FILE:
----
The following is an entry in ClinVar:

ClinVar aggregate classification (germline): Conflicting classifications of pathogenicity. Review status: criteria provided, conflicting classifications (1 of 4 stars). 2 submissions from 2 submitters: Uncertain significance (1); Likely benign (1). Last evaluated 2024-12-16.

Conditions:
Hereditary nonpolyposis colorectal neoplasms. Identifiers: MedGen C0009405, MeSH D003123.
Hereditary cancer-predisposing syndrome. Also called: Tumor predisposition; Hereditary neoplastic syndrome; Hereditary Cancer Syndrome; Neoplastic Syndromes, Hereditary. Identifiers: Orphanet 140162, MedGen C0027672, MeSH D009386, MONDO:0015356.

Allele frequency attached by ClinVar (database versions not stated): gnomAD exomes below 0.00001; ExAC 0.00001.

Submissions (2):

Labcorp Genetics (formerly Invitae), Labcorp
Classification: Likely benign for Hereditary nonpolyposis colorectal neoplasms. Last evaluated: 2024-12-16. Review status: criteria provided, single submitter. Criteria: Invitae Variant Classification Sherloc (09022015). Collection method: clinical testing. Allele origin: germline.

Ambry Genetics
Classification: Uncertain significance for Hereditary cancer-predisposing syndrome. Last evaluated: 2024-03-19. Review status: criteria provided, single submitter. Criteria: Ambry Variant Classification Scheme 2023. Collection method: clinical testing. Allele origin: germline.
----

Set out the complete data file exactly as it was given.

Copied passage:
The following is an entry in ClinVar:

ClinVar aggregate classification (germline): Conflicting classifications of pathogenicity. Review status: criteria provided, conflicting classifications (1 of 4 stars). 2 submissions from 2 submitters: Uncertain significance (1); Likely benign (1). Last evaluated 2024-12-16.

Conditions:
Hereditary nonpolyposis colorectal neoplasms. Identifiers: MedGen C0009405, MeSH D003123.
Hereditary cancer-predisposing syndrome. Also called: Tumor predisposition; Hereditary neoplastic syndrome; Hereditary Cancer Syndrome; Neoplastic Syndromes, Hereditary. Identifiers: Orphanet 140162, MedGen C0027672, MeSH D009386, MONDO:0015356.

Allele frequency attached by ClinVar (database versions not stated): gnomAD exomes below 0.00001; ExAC 0.00001.

Submissions (2):

Labcorp Genetics (formerly Invitae), Labcorp
Classification: Likely benign for Hereditary nonpolyposis colorectal neoplasms. Last evaluated: 2024-12-16. Review status: criteria provided, single submitter. Criteria: Invitae Variant Classification Sherloc (09022015). Collection method: clinical testing. Allele origin: germline.

Ambry Genetics
Classification: Uncertain significance for Hereditary cancer-predisposing syndrome. Last evaluated: 2024-03-19. Review status: criteria provided, single submitter. Criteria: Ambry Variant Classification Scheme 2023. Collection method: clinical testing. Allele origin: germline.